Health / Health conditions

Managing Your Blood Sugar If You Have Diabetes

Why You Need an A1c Test If You Have Diabetes

Managing your blood sugar is important if you have diabetes. According to the Centers for Disease Control and Prevention (CDC), a simple blood test can measure your average blood sugar levels over the past three months, helping you keep track of this important number.

The A1C test, also known as the hemoglobin A1C or HbA1c test, measures your average blood sugar levels over the past three months. It’s one of the commonly used tests to diagnose diabetes, and it’s also the main test to help you and your healthcare team manage your condition. Higher A1C levels are linked to diabetes complications, such as heart disease, stroke, and kidney damage.

The goal for most people with diabetes is 7% or less, according to the CDC. However, your personal goal will depend on many things, such as your age and any other medical conditions. Your provider will help you set your own individual A1C goal. Be sure to get your A1C tested in addition to—not instead of—regular blood sugar self-testing.

These questions and answers help explain more about the A1C test and why it’s important to have this test at least twice a year.

What does the A1C test measure?
When sugar enters your bloodstream, it attaches to hemoglobin, a protein in your red blood cells. Everybody has some sugar attached to their hemoglobin, but people with higher blood sugar levels have more. The A1C test measures the percentage of your red blood cells that have sugar-coated hemoglobin.

How often should I get an A1C test?
The CDC recommends getting an A1C test at least twice a year, more often if your medicine changes or if you have other health conditions. Talk to your provider about how often is right for you.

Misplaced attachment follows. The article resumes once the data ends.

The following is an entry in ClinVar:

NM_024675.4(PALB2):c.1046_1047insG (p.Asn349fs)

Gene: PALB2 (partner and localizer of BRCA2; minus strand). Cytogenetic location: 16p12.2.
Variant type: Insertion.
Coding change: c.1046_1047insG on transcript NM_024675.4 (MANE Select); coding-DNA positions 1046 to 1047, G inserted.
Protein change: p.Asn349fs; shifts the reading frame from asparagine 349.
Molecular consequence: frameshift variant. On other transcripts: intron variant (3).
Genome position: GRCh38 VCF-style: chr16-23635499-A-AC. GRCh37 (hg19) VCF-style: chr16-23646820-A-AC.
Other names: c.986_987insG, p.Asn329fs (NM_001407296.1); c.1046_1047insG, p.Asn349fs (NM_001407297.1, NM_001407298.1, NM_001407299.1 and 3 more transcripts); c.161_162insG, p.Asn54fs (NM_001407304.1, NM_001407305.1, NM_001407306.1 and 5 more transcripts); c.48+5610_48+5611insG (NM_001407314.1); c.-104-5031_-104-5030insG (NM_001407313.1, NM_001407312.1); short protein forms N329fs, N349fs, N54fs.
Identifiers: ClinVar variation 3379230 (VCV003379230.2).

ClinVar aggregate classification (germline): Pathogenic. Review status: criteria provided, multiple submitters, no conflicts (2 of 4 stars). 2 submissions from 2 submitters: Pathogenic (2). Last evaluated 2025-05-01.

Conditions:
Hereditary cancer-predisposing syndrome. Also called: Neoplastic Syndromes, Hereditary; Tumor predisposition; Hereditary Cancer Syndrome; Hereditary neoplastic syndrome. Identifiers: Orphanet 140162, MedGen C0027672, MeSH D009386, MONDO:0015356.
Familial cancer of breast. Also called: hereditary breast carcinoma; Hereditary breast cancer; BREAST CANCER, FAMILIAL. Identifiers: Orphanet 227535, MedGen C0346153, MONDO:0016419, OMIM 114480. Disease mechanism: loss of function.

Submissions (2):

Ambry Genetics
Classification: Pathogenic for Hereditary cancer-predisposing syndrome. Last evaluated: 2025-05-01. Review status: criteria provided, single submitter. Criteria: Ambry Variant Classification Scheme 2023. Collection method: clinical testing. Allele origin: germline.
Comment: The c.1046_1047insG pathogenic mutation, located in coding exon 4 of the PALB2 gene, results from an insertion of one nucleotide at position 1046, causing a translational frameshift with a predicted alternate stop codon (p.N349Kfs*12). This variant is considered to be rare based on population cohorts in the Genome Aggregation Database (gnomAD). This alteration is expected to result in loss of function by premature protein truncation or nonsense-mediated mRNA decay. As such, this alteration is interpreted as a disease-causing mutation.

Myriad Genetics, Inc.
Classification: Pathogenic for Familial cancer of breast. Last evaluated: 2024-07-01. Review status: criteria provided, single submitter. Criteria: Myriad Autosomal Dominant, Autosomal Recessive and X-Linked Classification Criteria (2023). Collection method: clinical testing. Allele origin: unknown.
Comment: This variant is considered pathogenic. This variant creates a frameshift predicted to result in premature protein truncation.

How is the test done?
The test is done in a provider’s office or a lab using a sample of blood from a finger stick or from your arm. You don’t need to do anything special to prepare for your A1C test. However, ask your provider if other tests will be done at the same time and if you need to prepare for them.

What does my A1C result mean?
A normal A1C level is below 5.7%, a level of 5.7% to 6.4% indicates prediabetes, and a level of 6.5% or more indicates diabetes. Within the 5.7% to 6.4% prediabetes range, the higher your A1C, the greater your risk is for developing type 2 diabetes.

Your A1C result can also be reported as estimated average glucose (eAG), the same numbers (mg/dL) you’re used to seeing on your blood sugar meter:

  • 7% AIC=154  eAG mg/dL
  • 8% AIC=183  eAG mg/dL
  • 9% AIC=212  eAG mg/dL
  • 10% AIC=240 eAG mg/dL

What can affect your A1C result?
Several factors can falsely increase or decrease your A1C result, including:

  • Kidney failure, liver disease, or severe anemia
  • If you are of African, Mediterranean, or Southeast Asian descent 
  • You have family members with sickle cell anemia or a thalassemia link 
  • Certain medicines, including opioids and some HIV medications
  • Blood loss or blood transfusions
  • Early or late pregnancy

Let your provider know if any of these factors apply to you, and ask if you need additional tests to find out.

Get help to manage your diabetes

If you need help controlling your blood sugar or other issues related to your diabetes, ask your provider about talking with a certified diabetes educator or registered dietitian. 

You can also work with a BCBSRI Care Manager, who can help you create a care plan to better manage your diabetes. You can take advantage of our Care Management Program at no additional cost through your BCBSRI health plan.1 You can get in touch with a Care Manager by calling 1-844-563-0892 or emailing

For more information on diabetes, please visit the Centers for Disease Control and Prevention.

1Care Management is not available for Plan 65 members. If your primary care provider is part of a patient-centered medical home (PCMH), a BCBSRI Care Manager will refer you to the Care Manager at your PCMH. Care Management at your PCMH is offered at no additional cost through your BCBSRI plan.

Source: Centers for Disease Control and Prevention